Posts Tagged ‘TV’
Speaking of the Wall, it’s there where Jon Snow, alone among his surviving siblings, may still have a way to retain his humanity. Arya has entered the House of Black and White, a training temple for elite assassins. Sansa has embraced her position as the apprentice of Littlefinger, rejecting the help of the increasingly unhappyBrienne of Tarth in the process. Bran is off-screen learning to become a psychic sorcerer, and Rickon is god knows where doing god knows what. So when Stannis Baratheon offers to make Jon the new Lord Stark of Winterfell, the offer’s not just hard to resist — it’s likely to work.
But there’s a different road ahead for Lord Snow. Led by good-hearted bookworm Samwell Tarly and ancient Maester Aemon, the brothers of the Night’s Watch vote him their new Lord Commander in one of the only democractic processes Westeros has left. Instead of seizing power by force or gaining it by decree, he’s earned it through hard work, kindness, trust, and sacrifice. He’s got a chance to start a new cycle, right at the place where it counts the most: humanity’s last line of defense against the cold to come. We’ll see how that works out.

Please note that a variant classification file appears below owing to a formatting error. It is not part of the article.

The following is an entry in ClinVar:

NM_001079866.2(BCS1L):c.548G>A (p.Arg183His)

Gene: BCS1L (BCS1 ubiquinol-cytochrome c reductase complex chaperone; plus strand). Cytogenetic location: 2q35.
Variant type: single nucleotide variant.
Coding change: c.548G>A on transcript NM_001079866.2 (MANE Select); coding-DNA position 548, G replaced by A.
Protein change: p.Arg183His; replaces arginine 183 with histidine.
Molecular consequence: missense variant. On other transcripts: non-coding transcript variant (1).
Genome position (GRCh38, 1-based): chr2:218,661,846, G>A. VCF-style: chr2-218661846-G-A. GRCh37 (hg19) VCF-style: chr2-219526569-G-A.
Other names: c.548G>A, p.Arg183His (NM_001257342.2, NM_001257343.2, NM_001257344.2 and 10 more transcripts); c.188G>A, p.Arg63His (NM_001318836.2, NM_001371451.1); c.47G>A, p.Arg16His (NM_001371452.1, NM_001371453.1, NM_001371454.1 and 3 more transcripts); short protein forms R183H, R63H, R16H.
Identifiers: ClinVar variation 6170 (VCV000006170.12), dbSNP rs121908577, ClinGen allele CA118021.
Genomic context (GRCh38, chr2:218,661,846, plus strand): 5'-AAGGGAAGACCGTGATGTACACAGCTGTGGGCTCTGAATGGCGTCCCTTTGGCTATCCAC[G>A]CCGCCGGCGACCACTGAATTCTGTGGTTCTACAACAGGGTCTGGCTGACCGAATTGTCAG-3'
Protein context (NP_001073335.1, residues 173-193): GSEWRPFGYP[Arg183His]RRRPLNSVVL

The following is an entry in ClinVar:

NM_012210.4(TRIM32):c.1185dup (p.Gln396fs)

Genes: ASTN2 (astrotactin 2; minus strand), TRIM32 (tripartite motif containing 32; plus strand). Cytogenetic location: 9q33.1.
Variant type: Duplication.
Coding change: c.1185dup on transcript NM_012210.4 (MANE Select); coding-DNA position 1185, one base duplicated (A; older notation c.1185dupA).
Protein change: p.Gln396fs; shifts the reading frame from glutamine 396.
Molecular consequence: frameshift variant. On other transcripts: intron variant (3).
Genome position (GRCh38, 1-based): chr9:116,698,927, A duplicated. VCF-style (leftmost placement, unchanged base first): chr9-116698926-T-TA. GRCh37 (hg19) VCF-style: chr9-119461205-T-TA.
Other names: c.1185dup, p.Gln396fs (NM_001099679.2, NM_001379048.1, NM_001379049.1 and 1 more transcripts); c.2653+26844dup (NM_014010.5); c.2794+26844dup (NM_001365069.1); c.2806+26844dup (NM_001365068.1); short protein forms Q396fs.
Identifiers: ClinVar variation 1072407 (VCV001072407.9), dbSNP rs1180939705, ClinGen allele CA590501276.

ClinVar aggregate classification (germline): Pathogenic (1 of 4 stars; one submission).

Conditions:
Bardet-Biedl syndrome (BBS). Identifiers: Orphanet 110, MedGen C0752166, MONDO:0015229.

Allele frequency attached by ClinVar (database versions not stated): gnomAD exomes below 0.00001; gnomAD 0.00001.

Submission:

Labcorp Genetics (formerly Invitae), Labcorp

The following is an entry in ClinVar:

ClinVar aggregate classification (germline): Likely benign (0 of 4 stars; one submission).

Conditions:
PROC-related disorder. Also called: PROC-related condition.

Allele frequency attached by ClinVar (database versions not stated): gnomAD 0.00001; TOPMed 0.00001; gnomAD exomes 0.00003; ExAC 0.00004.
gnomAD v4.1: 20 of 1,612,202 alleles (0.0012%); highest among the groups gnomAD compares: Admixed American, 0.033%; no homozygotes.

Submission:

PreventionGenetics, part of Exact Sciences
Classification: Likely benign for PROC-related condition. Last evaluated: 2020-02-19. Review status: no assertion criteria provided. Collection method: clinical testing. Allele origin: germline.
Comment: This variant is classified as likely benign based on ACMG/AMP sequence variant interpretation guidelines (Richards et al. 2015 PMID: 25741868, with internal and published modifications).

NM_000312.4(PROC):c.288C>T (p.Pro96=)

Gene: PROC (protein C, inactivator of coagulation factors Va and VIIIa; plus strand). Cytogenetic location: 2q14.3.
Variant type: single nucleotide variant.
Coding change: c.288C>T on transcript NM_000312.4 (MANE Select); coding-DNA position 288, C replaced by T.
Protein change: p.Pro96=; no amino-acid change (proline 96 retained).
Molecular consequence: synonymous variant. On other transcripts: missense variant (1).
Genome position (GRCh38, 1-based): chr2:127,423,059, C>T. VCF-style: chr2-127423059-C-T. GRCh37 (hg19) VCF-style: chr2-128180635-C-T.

…at every opportunity, the show takes the low road, populating the trial with one-dimensional enemies and mindless hordes fit only for the audience’s contempt. The judges and prosecutor are straight out of Old Fashioned Asshole central casting. Laoghaire MacKenzie, the star witness, enters the courtroom to the sound of an ominous gong, just in case you wondered if she was a bad guy. But if you missed that bit because you were in the bathroom or something, don’t worry: Later, she actually tells Claire “I shall dance upon your ashes.” If she had a mustache, she’d twirl the shit out of it. Then there’s the fanatical priest, who fakes a change of heart about Claire so complete that everyone’s convinced it was witchcraft—instead of what it was, which is an unnecessarily complicated plot twist with a whopping 15-second payoff. The guy looks and sounds like the parish’s personal Pinhead. There are no surprises here, no nuances, so sense that anyone’s doing anything for any reason other than “this is this kind of story, and that’s what that kind of person does in this kind of story.”